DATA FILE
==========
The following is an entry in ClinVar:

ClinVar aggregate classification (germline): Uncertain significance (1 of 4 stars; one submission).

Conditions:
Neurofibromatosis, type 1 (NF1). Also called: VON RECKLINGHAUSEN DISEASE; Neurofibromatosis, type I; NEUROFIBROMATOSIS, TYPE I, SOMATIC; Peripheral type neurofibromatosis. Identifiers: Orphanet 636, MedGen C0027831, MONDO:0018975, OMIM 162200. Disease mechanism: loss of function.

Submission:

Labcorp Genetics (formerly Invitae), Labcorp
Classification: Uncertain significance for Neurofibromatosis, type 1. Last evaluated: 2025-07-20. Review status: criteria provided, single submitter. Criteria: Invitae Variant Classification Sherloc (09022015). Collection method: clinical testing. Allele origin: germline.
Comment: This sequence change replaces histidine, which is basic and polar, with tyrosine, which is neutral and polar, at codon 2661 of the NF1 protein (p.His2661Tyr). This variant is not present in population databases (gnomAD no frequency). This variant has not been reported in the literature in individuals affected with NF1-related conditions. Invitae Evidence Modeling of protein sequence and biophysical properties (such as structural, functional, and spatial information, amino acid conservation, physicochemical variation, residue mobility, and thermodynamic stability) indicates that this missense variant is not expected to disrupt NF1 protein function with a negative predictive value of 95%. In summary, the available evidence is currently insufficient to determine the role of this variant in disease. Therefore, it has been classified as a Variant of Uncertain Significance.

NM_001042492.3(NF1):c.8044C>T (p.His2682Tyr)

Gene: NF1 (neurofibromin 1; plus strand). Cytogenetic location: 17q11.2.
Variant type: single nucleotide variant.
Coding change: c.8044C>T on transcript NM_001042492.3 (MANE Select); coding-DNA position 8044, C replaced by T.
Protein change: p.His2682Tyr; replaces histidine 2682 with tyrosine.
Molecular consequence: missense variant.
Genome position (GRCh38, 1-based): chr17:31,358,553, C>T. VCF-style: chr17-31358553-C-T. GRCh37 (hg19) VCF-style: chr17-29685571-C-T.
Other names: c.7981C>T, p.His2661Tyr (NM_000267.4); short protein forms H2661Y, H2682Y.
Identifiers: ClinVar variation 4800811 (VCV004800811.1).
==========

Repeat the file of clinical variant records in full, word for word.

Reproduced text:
The following is an entry in ClinVar:

ClinVar aggregate classification (germline): Uncertain significance (1 of 4 stars; one submission).

Conditions:
Neurofibromatosis, type 1 (NF1). Also called: VON RECKLINGHAUSEN DISEASE; Neurofibromatosis, type I; NEUROFIBROMATOSIS, TYPE I, SOMATIC; Peripheral type neurofibromatosis. Identifiers: Orphanet 636, MedGen C0027831, MONDO:0018975, OMIM 162200. Disease mechanism: loss of function.

Submission:

Labcorp Genetics (formerly Invitae), Labcorp
Classification: Uncertain significance for Neurofibromatosis, type 1. Last evaluated: 2025-07-20. Review status: criteria provided, single submitter. Criteria: Invitae Variant Classification Sherloc (09022015). Collection method: clinical testing. Allele origin: germline.
Comment: This sequence change replaces histidine, which is basic and polar, with tyrosine, which is neutral and polar, at codon 2661 of the NF1 protein (p.His2661Tyr). This variant is not present in population databases (gnomAD no frequency). This variant has not been reported in the literature in individuals affected with NF1-related conditions. Invitae Evidence Modeling of protein sequence and biophysical properties (such as structural, functional, and spatial information, amino acid conservation, physicochemical variation, residue mobility, and thermodynamic stability) indicates that this missense variant is not expected to disrupt NF1 protein function with a negative predictive value of 95%. In summary, the available evidence is currently insufficient to determine the role of this variant in disease. Therefore, it has been classified as a Variant of Uncertain Significance.

NM_001042492.3(NF1):c.8044C>T (p.His2682Tyr)

Gene: NF1 (neurofibromin 1; plus strand). Cytogenetic location: 17q11.2.
Variant type: single nucleotide variant.
Coding change: c.8044C>T on transcript NM_001042492.3 (MANE Select); coding-DNA position 8044, C replaced by T.
Protein change: p.His2682Tyr; replaces histidine 2682 with tyrosine.
Molecular consequence: missense variant.
Genome position (GRCh38, 1-based): chr17:31,358,553, C>T. VCF-style: chr17-31358553-C-T. GRCh37 (hg19) VCF-style: chr17-29685571-C-T.
Other names: c.7981C>T, p.His2661Tyr (NM_000267.4); short protein forms H2661Y, H2682Y.
Identifiers: ClinVar variation 4800811 (VCV004800811.1).